Proliferation Press

A webpage devoted to tracking and analyzing current events related to the proliferation of WMD/CBRN.

Iraq’s Unity Government– Fraying or Surging?

Posted by K.E. White on November 29, 2006

The blogosphere and general media is abuzz with news of a boycott by a powerful Shiite group—led by Moqtada al-Sadr—in Iraq’s governing coalition. And yesterday Iraq’s President Jalal Talibani went to Iran to meet with Iran’s President Mahmoud Ahmadinejad .

Alex, over at Martini Republic, writes:

“An already weak and ineffective Iraqi government led by Nouri al Maliki loses the backing of a powerful faction of lawmakers…”

Yet he fails to mention an important aspect of the boycott, found in WaPo’s coverage:

But Rubaie cautioned that their action did not mean the officials were pulling out of the government [emphasis added], which would all but guarantee the collapse of Iraq’s unity government.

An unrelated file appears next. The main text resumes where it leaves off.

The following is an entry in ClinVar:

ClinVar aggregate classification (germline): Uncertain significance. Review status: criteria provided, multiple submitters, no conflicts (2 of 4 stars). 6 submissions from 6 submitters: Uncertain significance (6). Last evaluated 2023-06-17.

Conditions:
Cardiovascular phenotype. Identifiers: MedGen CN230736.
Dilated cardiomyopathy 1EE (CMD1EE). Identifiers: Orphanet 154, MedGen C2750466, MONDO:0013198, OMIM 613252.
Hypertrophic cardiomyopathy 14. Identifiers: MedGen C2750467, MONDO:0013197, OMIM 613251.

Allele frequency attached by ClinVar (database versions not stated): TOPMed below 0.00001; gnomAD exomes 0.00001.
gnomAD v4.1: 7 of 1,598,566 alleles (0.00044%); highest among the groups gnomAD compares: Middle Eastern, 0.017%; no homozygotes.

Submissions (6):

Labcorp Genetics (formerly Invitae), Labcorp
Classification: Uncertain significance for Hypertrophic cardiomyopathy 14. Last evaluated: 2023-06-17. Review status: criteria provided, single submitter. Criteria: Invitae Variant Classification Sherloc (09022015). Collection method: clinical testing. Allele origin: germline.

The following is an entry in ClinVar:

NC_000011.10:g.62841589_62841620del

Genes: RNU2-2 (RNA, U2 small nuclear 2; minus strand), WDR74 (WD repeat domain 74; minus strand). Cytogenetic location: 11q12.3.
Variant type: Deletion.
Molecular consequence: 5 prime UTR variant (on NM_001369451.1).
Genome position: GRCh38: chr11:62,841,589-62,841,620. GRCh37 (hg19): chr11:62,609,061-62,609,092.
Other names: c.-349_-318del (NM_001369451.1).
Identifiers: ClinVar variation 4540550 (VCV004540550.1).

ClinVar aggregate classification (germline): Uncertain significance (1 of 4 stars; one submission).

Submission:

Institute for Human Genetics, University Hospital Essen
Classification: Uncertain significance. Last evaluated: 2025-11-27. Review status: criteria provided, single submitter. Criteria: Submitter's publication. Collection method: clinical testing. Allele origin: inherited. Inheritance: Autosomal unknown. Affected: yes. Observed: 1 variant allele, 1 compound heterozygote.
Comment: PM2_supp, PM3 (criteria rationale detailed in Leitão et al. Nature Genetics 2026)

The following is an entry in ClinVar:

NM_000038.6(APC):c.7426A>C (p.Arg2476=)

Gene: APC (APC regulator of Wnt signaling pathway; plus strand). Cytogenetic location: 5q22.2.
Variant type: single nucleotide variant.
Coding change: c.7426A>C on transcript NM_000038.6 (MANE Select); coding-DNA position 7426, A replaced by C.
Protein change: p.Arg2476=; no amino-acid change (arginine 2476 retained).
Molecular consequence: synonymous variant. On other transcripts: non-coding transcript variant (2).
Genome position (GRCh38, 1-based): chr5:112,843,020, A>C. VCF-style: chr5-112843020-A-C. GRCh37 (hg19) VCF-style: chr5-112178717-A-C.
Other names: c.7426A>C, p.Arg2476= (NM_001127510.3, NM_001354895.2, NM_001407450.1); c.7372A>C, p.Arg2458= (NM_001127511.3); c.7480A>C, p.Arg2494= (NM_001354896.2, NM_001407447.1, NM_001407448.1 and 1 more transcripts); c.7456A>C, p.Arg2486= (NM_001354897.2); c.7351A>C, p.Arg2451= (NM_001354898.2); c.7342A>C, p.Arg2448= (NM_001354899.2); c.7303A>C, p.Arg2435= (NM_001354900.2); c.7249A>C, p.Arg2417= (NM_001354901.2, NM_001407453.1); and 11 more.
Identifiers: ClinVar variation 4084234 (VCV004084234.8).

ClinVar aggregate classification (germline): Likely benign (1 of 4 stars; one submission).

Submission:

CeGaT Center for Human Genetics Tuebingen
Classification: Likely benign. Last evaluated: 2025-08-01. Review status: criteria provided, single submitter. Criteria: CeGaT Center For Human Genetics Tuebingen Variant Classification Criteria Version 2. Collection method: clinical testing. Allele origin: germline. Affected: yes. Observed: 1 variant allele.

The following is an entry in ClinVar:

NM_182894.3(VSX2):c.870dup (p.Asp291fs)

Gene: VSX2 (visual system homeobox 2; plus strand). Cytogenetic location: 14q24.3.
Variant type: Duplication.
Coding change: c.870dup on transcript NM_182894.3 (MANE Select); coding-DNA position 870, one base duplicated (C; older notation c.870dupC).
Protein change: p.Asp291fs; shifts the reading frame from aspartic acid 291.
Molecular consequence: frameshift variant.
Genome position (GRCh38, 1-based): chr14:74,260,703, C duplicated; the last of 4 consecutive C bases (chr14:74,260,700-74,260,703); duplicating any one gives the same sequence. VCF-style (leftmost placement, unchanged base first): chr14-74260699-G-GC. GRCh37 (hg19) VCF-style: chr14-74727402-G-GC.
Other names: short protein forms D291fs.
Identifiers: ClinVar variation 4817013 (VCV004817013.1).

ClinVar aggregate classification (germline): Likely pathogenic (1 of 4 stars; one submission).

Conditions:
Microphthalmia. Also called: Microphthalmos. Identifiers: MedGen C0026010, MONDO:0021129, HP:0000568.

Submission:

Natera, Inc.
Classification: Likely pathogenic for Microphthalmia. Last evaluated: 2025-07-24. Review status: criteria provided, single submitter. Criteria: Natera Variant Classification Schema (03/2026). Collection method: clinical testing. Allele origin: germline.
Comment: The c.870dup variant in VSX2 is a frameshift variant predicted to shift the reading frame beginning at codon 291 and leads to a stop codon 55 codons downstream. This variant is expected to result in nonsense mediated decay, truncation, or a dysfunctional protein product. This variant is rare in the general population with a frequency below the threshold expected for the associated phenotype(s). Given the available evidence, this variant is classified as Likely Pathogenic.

“The suspension does not mean our withdrawal from the political process,” said Rubaie. He added the Sadr bloc would meet in coming days to discuss how long members would remain out of the government.

To hit up Bush for meeting with Iraqi Prime Minister Nouri al-Maliki is a tad unfair. I doubt Bush pushed this meeting because he thinks such an action “imbues them [Iraqi officials] with domestic legitimacy.”

In fact, I think he made the right calculation: knowing that Sadr wouldn’t risk being blamed for worsening Iraq’s already dire civil crisis. And maybe such independence by Prime Minister al-Maliki, dovetailed with what appears a very successful visit to Iran by Iraq’s President, is the right diplomatic path for the embattled Iraqi regime to take.

This observation shouldn’t be mistaken for a blanket endorsement of the Iraqi regime or Bush’s Iraq policy. But it does point to a regrettable truth: something positive has to happen in Iraq to improve the situation. And just maybe this boycott is necessary if there be any hope for a stable national Iraqi government of any type or strength– seemingly the only way to avoid a Yugoslavia-like breakdown.

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